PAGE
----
A Book Subscription: Book Lover Gifts

I’m an avid reader, and while it’s something I try to encourage in the children, it’s something that’s always come very naturally to me. I did a little tally the other day, and in 2017 I read 76 books, though technically you could say more, as I read some of them more than once! I may not ever have celebrity crushes, but I do have character crushes regularly (here’s looking at you, Peeta Mellark! *sigh*), and if I find a character I bond with on some level, I’ll happily read their story over and over.  When I came across this book subscription service, I thought it was a fantastic idea!

I always love the idea of subscription services anyway, because while it’s a gift given on one day, it’s a reminder month in and month out of the gift, and isn’t that just perfect?

Book Subscription

Read more: A Book Subscription: Book Lover Gifts

Four Printables For Alphabet Learning

It’s finally happened. My baby has decided she’d like to be able to read. Her big sister can spend hours lost in her latest favourite book, and she wants to be able to do the same, I guess. With Ameli it was easy – one round of Reading Eggs and she was on her way. Aviya needs a little more interaction in her learning though, so we’re working our way through the alphabet.

I found a few different alphabet-learning printables on educational resources website Twinkl, and here’s how we’re using them.alphabet-printables

Read more: Four Printables For Alphabet Learning

Learning “A” Sounds & The Difference Between Vowels And Consonants

It’s funny how despite our best efforts of printing out worksheets, making sensory play tubs, and becoming crafting masterminds to help our children learn things, it’s sometimes the simple things that just flip the switch and cause the lightbulb moment.

I have been noticed in Ameli’s reading that she struggles to ‘place’ some letter sounds when there are options – like “a” which could be “apple”, “armour” or “away”. The same goes for other letters and word sounds, so over the next few weeks I’m going to help her focus on word sounds, word combinations and see where we go from there. It does feel good to have a focus again though.

The irony is, I grabbed a bit of paper and the lid of a storage tub, and drew some lines and we just chatted through it.

Here’s three ways the letter “a” can sound: a: “apple”, words that sound like ae “armour” and /ə/ “away”. Can you think of more letters?

… and five minutes later, she’d come up with more than half the words on this list. I was rather impressed.

A Letter Sounds

Then we started talking about vowels and consonants, and at first she didn’t understand, but I told her that “a,e,i,o,u” and sometimes “y” are vowels, so we went through the whole alphabet, separating out the vowels into a different row. Vowels and consonants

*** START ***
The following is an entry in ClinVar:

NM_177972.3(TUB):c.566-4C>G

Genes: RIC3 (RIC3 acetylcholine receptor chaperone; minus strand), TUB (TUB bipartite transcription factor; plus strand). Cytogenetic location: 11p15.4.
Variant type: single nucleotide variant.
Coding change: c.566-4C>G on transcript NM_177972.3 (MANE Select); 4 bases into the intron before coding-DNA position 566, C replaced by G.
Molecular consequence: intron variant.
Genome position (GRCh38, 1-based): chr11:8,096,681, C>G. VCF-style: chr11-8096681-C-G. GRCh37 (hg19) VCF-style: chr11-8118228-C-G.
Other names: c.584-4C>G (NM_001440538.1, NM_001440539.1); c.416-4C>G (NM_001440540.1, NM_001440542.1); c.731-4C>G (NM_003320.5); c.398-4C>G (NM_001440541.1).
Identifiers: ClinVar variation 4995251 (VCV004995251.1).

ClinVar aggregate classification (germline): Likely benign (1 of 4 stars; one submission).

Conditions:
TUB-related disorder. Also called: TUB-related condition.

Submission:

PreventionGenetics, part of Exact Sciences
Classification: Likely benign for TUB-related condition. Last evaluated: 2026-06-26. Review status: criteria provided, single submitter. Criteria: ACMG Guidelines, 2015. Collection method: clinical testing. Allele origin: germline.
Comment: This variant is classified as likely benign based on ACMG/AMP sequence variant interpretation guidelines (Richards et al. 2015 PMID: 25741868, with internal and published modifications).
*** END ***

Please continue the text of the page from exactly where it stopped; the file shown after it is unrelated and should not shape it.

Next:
And when I explained about “y” being a sometimes vowel, she pointed out that it’s only a vowel when there weren’t other vowels around. A lightbulb moment.

This is not the prettiest post, I know, but it’s to point out that sometimes we don’t need amazing resources and effort to reach those beautiful light bulb moments that make home education – any education really – so worth it.

Literature To Crafts: The Fish With The Deep Sea Smile

It’s been absolutely ages since we’ve had a chance to read a story and do crafts from it, but the opportunity presented itself today and I grabbed it with both hands.

A few weeks ago we were going to make an ocean diorama, so we painted out a box in shades of blue and green. Our plans didn’t quite work out – my girls aren’t fond of colouring, what’s that about? – so we abandoned it, but I still had the box, in hope.

We read The Fish With The Deep Sea Smile by Margaret Wise Brown (currently £5.16 at Amazon UK/$7 Amazon US), which is a story about … well, endurance, I guess, because I couldn’t really find many other lessons in it. But endurance is a valuable skill and in this story, the fisherman search high and low for a fish with a ‘Deep Sea Smile’. They don’t find one for ages, but come across many other fish in the meantime: there’s one with a strong jaw, one with an electric tail, one with eyes on sticks, one with terrible claws and even one with a laughing eye.

The Fish With The Deep Sea Smile

The ability to see something through, in this case finding the fish they were looking for, is valuable, and uncommon in our quick-win society, so I think it’s a great life skill to talk about.

I also love the illustrations in this story. They are done by Henry Fisher, and if I was to have a book illustrated, I’d love him to do it. They are so beautifully done. The pictures don’t really do it justice – especially the electric fish (second on the right below).

The Fish With The Deep Sea Smile

To bring our book to life, I cut the parts of the fish from coloured paper, and put the different parts of the fish together in piles so the girls could ‘build’ their fish from the given parts.

The Fish With The Deep Sea Smile